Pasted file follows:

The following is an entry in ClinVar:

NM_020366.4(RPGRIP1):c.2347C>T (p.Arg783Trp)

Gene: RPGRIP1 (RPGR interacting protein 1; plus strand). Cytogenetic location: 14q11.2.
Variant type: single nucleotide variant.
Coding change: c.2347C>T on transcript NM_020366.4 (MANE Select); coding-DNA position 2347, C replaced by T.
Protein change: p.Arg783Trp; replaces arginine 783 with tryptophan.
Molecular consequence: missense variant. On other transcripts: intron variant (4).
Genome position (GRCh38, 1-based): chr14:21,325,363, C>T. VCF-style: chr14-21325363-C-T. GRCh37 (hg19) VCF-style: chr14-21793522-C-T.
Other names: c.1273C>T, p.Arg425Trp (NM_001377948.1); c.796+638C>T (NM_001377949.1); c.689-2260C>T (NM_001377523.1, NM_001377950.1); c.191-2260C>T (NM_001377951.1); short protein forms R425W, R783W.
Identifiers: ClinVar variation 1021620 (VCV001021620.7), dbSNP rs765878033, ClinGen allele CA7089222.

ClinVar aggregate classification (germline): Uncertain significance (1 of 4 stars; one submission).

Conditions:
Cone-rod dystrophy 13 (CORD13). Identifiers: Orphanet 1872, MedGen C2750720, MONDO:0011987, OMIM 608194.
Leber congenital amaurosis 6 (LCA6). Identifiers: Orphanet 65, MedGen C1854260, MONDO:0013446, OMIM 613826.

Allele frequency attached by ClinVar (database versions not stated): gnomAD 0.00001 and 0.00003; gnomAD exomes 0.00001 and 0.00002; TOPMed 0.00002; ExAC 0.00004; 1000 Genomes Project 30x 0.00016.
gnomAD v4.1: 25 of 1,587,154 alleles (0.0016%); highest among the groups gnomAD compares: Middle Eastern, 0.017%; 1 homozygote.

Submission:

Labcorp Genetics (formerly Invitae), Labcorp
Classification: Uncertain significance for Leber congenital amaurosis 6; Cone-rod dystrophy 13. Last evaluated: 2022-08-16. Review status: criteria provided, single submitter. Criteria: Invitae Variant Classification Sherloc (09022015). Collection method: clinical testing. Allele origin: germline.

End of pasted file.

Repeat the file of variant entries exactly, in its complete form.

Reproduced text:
The following is an entry in ClinVar:

NM_020366.4(RPGRIP1):c.2347C>T (p.Arg783Trp)

Gene: RPGRIP1 (RPGR interacting protein 1; plus strand). Cytogenetic location: 14q11.2.
Variant type: single nucleotide variant.
Coding change: c.2347C>T on transcript NM_020366.4 (MANE Select); coding-DNA position 2347, C replaced by T.
Protein change: p.Arg783Trp; replaces arginine 783 with tryptophan.
Molecular consequence: missense variant. On other transcripts: intron variant (4).
Genome position (GRCh38, 1-based): chr14:21,325,363, C>T. VCF-style: chr14-21325363-C-T. GRCh37 (hg19) VCF-style: chr14-21793522-C-T.
Other names: c.1273C>T, p.Arg425Trp (NM_001377948.1); c.796+638C>T (NM_001377949.1); c.689-2260C>T (NM_001377523.1, NM_001377950.1); c.191-2260C>T (NM_001377951.1); short protein forms R425W, R783W.
Identifiers: ClinVar variation 1021620 (VCV001021620.7), dbSNP rs765878033, ClinGen allele CA7089222.

ClinVar aggregate classification (germline): Uncertain significance (1 of 4 stars; one submission).

Conditions:
Cone-rod dystrophy 13 (CORD13). Identifiers: Orphanet 1872, MedGen C2750720, MONDO:0011987, OMIM 608194.
Leber congenital amaurosis 6 (LCA6). Identifiers: Orphanet 65, MedGen C1854260, MONDO:0013446, OMIM 613826.

Allele frequency attached by ClinVar (database versions not stated): gnomAD 0.00001 and 0.00003; gnomAD exomes 0.00001 and 0.00002; TOPMed 0.00002; ExAC 0.00004; 1000 Genomes Project 30x 0.00016.
gnomAD v4.1: 25 of 1,587,154 alleles (0.0016%); highest among the groups gnomAD compares: Middle Eastern, 0.017%; 1 homozygote.

Submission:

Labcorp Genetics (formerly Invitae), Labcorp
Classification: Uncertain significance for Leber congenital amaurosis 6; Cone-rod dystrophy 13. Last evaluated: 2022-08-16. Review status: criteria provided, single submitter. Criteria: Invitae Variant Classification Sherloc (09022015). Collection method: clinical testing. Allele origin: germline.